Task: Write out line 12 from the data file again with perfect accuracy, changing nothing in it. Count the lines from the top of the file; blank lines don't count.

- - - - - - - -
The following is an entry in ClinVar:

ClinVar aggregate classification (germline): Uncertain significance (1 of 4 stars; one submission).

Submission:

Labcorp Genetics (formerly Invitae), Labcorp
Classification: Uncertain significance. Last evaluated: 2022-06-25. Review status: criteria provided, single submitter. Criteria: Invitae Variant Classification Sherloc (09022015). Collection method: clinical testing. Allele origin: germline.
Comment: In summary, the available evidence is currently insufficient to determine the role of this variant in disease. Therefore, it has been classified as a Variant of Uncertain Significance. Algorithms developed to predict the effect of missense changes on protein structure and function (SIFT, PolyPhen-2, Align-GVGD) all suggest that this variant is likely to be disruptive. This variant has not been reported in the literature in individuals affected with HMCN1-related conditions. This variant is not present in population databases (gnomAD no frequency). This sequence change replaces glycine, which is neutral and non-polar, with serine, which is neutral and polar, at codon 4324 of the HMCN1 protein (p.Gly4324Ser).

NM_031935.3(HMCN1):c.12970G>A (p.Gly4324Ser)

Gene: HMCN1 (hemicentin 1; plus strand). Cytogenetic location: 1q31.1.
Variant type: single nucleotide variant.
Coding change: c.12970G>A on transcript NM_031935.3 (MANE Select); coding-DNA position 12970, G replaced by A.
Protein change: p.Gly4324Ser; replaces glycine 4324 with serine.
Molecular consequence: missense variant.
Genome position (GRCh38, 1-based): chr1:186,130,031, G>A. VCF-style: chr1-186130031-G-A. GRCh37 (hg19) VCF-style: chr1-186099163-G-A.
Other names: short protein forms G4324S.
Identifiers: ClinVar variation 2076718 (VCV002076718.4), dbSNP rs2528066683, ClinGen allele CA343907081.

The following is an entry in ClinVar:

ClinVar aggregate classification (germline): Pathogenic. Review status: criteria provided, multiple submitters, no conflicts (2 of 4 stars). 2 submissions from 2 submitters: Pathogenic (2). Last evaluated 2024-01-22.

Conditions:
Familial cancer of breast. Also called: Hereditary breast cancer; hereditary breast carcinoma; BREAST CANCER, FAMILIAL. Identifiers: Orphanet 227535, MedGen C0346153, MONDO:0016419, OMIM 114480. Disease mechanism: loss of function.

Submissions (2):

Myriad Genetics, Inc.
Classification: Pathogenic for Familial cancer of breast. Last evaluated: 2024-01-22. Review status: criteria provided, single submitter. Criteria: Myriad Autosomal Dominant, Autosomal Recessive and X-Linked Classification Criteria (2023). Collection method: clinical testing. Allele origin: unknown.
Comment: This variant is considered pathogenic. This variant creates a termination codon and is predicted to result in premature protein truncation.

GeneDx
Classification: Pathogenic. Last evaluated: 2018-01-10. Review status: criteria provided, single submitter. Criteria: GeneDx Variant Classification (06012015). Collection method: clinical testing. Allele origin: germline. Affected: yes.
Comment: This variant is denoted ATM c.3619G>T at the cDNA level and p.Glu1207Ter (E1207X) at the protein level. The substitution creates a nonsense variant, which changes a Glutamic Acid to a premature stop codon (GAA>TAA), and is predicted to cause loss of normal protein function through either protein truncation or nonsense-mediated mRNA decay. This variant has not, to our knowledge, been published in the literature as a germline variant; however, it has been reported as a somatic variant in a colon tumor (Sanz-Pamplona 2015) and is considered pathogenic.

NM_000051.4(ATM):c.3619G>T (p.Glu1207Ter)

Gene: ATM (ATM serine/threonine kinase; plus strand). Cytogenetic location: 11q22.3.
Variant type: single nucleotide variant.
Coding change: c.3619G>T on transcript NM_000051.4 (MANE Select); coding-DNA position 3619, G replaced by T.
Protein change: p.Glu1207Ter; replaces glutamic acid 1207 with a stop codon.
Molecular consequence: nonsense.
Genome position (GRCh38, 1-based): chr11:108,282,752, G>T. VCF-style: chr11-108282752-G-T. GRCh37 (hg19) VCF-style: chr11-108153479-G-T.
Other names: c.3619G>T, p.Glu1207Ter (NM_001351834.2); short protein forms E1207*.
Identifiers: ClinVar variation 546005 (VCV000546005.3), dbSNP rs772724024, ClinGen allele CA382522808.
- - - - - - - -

Molecular consequence: missense variant.